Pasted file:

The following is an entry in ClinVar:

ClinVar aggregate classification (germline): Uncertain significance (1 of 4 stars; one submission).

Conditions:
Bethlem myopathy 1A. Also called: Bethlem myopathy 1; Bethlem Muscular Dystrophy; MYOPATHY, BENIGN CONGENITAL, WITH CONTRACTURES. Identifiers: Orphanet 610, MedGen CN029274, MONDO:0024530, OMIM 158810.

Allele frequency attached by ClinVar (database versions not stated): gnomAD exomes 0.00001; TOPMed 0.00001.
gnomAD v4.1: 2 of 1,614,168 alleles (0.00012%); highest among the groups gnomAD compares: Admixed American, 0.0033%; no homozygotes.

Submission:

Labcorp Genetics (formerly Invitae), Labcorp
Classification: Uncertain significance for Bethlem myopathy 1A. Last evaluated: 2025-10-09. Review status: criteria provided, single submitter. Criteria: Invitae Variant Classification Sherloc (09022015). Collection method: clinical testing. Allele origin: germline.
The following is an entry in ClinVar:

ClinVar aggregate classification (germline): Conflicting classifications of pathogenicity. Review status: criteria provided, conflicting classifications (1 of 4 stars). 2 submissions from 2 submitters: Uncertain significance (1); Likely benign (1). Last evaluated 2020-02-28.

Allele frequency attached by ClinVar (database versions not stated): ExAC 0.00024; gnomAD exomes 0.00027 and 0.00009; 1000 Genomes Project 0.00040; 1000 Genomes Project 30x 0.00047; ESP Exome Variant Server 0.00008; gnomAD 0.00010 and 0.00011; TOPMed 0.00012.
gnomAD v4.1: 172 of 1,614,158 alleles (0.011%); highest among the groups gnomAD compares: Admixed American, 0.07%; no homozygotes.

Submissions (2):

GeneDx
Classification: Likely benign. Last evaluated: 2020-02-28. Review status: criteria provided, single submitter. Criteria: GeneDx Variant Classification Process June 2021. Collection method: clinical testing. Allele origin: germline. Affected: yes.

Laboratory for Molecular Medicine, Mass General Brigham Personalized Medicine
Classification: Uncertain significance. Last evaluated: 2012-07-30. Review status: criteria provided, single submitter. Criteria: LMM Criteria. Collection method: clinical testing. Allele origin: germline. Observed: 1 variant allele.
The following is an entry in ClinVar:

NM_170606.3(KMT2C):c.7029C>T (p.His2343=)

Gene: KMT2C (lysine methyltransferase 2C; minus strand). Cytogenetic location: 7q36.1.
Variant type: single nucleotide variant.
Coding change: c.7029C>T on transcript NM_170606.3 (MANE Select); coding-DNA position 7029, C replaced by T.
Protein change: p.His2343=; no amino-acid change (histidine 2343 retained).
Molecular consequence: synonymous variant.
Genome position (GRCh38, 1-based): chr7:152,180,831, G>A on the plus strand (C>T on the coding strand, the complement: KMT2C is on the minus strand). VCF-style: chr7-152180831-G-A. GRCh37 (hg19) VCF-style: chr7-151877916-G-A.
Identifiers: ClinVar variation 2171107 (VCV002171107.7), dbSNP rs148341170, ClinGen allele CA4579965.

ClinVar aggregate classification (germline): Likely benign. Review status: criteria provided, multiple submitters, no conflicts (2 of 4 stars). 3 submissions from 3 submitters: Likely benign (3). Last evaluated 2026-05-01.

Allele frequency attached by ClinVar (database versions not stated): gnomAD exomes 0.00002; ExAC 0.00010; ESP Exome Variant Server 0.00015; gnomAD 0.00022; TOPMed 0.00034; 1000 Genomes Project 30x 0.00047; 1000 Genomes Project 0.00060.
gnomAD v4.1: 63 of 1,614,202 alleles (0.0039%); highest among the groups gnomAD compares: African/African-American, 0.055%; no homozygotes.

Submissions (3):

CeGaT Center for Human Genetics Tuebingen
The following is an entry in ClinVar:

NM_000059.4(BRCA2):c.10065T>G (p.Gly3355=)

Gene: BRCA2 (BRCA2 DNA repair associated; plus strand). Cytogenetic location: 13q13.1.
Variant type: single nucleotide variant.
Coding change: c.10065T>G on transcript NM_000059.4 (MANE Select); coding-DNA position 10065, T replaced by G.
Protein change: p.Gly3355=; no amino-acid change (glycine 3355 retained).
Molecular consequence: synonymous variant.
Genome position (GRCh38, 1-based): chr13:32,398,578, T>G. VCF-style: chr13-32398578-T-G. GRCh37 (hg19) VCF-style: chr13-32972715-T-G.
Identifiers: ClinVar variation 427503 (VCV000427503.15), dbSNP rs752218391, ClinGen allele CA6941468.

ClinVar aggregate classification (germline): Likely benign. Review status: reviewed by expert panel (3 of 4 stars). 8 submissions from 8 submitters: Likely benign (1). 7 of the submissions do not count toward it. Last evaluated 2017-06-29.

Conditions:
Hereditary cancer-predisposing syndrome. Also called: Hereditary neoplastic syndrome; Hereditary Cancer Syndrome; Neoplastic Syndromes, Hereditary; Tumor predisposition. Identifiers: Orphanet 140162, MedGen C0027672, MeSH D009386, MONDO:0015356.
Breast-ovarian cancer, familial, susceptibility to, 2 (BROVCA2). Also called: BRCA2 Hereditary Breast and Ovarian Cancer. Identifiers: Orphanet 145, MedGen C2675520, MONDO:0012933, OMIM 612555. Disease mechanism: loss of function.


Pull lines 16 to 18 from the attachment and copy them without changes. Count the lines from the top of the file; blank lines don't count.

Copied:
Classification: Likely benign. Last evaluated: 2020-02-28. Review status: criteria provided, single submitter. Criteria: GeneDx Variant Classification Process June 2021. Collection method: clinical testing. Allele origin: germline. Affected: yes.

Laboratory for Molecular Medicine, Mass General Brigham Personalized Medicine
Classification: Uncertain significance. Last evaluated: 2012-07-30. Review status: criteria provided, single submitter. Criteria: LMM Criteria. Collection method: clinical testing. Allele origin: germline. Observed: 1 variant allele.